Let me tell you, that was something. I looked at tons of pictures of castles, read about layouts and square footages, examined real estate listings. (Yes, you can actually buy a castle and I would love to, but I’ll have to sell a few more books in order to make that dream come true.) Then, after I decided how big to make the castle, I needed to come up with a layout that worked in my story.

As I sketched the Schola Sceleratorum castle I realized that it was looking a lot like the detective school, and I couldn’t have that. The criminals had to be completely different from the detectives. So I tried different arrangements until my pencil was dull, but I could not come up with anything unique . . . until I hit on the idea of circles.

As you can see in the graphic, Schola Sceleratorum is composed of a huge number of round rooms and towers. To my knowledge no real castle has been built that way, but it works for me. While there’s no such thing as a typical hall in my design, I do have passages that ring the circles. These not only function as halls but as secret passages for intruders to sneak around in.

I also had to imagine the interior of Nick’s boat, the Moriartys’ sugar factory, Amanda’s mother’s house, Stencil Moriarty’s London mansion, and the Neolithic tunnels that run under the Lake District. Trust me when I say that I initially got some things wrong. English houses are not laid out the way California houses are, but I’d written the scene where Amanda goes to Stencil’s house as if they were. My tunnels are much more comfortable than real Stone Age tunnels would be (and better lit). I’m not sure the conveyor belt Amanda rides in the sugar factory would actually work either, despite the fact that I found pictures of such a device and wrote from them.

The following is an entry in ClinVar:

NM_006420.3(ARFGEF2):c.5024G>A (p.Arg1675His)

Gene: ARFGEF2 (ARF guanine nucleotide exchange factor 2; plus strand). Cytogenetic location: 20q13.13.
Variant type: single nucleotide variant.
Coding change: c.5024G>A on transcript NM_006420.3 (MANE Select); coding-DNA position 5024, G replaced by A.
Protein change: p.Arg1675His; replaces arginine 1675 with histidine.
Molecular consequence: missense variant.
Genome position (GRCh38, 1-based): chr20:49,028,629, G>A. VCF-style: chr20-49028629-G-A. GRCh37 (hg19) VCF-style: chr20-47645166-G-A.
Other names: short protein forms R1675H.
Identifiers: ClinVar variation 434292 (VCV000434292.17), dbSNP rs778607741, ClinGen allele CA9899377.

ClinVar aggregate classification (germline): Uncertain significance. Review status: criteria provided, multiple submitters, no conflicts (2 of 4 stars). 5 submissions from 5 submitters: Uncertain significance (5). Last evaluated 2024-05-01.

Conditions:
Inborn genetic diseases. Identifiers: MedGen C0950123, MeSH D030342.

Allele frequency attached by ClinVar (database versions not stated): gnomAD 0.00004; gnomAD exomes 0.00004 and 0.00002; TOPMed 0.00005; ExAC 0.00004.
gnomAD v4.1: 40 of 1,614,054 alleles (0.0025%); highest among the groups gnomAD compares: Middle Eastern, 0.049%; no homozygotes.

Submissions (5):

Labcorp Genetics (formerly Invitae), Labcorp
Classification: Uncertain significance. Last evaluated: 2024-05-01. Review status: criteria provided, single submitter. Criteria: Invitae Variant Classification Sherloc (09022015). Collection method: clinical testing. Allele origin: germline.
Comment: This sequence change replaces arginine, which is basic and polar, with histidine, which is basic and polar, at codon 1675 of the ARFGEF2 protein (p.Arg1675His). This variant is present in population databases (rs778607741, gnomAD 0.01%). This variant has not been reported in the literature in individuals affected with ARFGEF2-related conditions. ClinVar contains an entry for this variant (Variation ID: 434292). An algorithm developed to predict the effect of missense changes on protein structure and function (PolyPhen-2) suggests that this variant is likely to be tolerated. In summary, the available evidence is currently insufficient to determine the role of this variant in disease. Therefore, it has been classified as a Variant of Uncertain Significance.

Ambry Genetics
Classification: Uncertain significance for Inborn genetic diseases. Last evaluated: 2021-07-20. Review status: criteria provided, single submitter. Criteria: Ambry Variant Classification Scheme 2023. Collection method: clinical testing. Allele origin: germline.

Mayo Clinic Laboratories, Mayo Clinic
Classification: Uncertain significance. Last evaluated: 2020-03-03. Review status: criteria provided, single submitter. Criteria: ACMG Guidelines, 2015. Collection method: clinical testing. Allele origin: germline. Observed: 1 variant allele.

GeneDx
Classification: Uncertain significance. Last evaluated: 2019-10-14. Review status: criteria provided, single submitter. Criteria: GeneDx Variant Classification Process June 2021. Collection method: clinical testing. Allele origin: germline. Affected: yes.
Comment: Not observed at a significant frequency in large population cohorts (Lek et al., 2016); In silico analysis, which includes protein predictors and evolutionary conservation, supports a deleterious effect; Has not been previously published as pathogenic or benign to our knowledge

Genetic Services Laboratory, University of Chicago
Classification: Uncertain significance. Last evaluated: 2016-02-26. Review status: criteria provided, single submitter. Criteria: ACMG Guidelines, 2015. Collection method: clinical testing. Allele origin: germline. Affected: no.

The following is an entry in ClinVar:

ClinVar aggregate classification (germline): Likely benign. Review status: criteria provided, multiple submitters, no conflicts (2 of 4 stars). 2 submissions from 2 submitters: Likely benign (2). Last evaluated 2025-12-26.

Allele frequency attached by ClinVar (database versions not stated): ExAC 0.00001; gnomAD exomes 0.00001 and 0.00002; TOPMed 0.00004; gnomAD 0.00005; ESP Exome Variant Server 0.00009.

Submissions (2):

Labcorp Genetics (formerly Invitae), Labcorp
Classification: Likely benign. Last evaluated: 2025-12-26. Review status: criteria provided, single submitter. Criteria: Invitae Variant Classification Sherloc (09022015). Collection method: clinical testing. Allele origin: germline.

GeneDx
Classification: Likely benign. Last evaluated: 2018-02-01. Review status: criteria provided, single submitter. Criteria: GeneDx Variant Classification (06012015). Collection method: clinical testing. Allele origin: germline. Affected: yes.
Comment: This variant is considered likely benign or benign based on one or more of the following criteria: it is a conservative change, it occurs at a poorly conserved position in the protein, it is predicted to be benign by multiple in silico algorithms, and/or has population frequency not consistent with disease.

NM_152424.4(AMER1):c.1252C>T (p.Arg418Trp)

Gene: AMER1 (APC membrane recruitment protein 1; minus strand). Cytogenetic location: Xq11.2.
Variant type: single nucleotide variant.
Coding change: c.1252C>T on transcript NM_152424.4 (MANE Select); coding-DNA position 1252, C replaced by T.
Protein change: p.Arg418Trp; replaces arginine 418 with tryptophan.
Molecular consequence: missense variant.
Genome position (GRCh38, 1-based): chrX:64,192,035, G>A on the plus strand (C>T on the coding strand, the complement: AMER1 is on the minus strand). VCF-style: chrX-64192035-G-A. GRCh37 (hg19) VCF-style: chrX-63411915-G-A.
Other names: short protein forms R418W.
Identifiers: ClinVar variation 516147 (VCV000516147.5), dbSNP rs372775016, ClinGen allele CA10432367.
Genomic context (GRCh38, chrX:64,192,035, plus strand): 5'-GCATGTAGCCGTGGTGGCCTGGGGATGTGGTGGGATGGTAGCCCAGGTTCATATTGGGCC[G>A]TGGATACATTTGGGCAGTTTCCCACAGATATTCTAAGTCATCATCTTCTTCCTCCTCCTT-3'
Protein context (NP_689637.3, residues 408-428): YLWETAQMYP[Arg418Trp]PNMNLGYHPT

Which brings me to another point. Thank goodness a writer has license to play with geography and other environmental characteristics. While there are quarries in the Lake District, none actually exists in Windermere. I made mine up. Nor is there a little church outside Penrith that connects to an underground network, nor a Lake Enchanto like the one that borders Legatum (although there is a Lake Enchanto in Agoura, California, near my house). On the other hand, there really are factories

like the Moriartys’ sugar plant along the Thames near the London City Airport, there really is a zoo near Windermere, and Simon’s London adventures in Book 6 are based on the actual layout of the city.

I don’t know if every novelist designs environments the way I do. I know from the maps in many books that writers work out the geography of their environments, but I’ve never heard anyone mention designing a manor house or a castle or a zoo. Writers, please share! Inquiring minds and would-be architects want to know!

Tomorrow I will discuss the villains of Amanda’s world.

About the Amanda Lester series

The Amanda Lester series is a Middle Grade/ Young Adult Mystery series.
The series contains 5 books so far and at least 2 more books are planned. The first four books are also available bundled in a box set. And the first book is also available in audiobook format. The currently published books are:
– Amanda Lester and the Pink Sugar Conspiracy (Amanda Lester, Detective #1)
– Amanda Lester and the Orange Crystal Crisis (Amanda Lester, Detective #2)
– Amanda Lester and the Purple Rainbow Puzzle (Amanda Lester, Detective #3)